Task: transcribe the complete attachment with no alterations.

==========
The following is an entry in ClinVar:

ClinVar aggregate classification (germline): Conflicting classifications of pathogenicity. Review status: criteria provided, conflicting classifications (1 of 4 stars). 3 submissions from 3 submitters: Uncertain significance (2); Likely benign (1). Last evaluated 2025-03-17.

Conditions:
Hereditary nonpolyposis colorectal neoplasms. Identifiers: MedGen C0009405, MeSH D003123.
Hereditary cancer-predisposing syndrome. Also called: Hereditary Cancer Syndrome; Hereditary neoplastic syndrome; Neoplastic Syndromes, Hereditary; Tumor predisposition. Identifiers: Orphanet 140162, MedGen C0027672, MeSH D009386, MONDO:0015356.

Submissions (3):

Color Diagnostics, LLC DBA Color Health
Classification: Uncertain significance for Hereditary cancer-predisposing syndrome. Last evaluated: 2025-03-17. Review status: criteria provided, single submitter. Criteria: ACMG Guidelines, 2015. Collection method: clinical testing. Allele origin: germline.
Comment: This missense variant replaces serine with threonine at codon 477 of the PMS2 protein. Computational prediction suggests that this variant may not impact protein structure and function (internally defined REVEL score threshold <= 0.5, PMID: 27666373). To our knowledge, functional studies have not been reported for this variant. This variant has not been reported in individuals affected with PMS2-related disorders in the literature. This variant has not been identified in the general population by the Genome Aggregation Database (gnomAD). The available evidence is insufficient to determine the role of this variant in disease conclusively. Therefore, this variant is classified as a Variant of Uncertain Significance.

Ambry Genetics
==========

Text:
The following is an entry in ClinVar:

ClinVar aggregate classification (germline): Conflicting classifications of pathogenicity. Review status: criteria provided, conflicting classifications (1 of 4 stars). 3 submissions from 3 submitters: Uncertain significance (2); Likely benign (1). Last evaluated 2025-03-17.

Conditions:
Hereditary nonpolyposis colorectal neoplasms. Identifiers: MedGen C0009405, MeSH D003123.
Hereditary cancer-predisposing syndrome. Also called: Hereditary Cancer Syndrome; Hereditary neoplastic syndrome; Neoplastic Syndromes, Hereditary; Tumor predisposition. Identifiers: Orphanet 140162, MedGen C0027672, MeSH D009386, MONDO:0015356.

Submissions (3):

Color Diagnostics, LLC DBA Color Health
Classification: Uncertain significance for Hereditary cancer-predisposing syndrome. Last evaluated: 2025-03-17. Review status: criteria provided, single submitter. Criteria: ACMG Guidelines, 2015. Collection method: clinical testing. Allele origin: germline.
Comment: This missense variant replaces serine with threonine at codon 477 of the PMS2 protein. Computational prediction suggests that this variant may not impact protein structure and function (internally defined REVEL score threshold <= 0.5, PMID: 27666373). To our knowledge, functional studies have not been reported for this variant. This variant has not been reported in individuals affected with PMS2-related disorders in the literature. This variant has not been identified in the general population by the Genome Aggregation Database (gnomAD). The available evidence is insufficient to determine the role of this variant in disease conclusively. Therefore, this variant is classified as a Variant of Uncertain Significance.

Ambry Genetics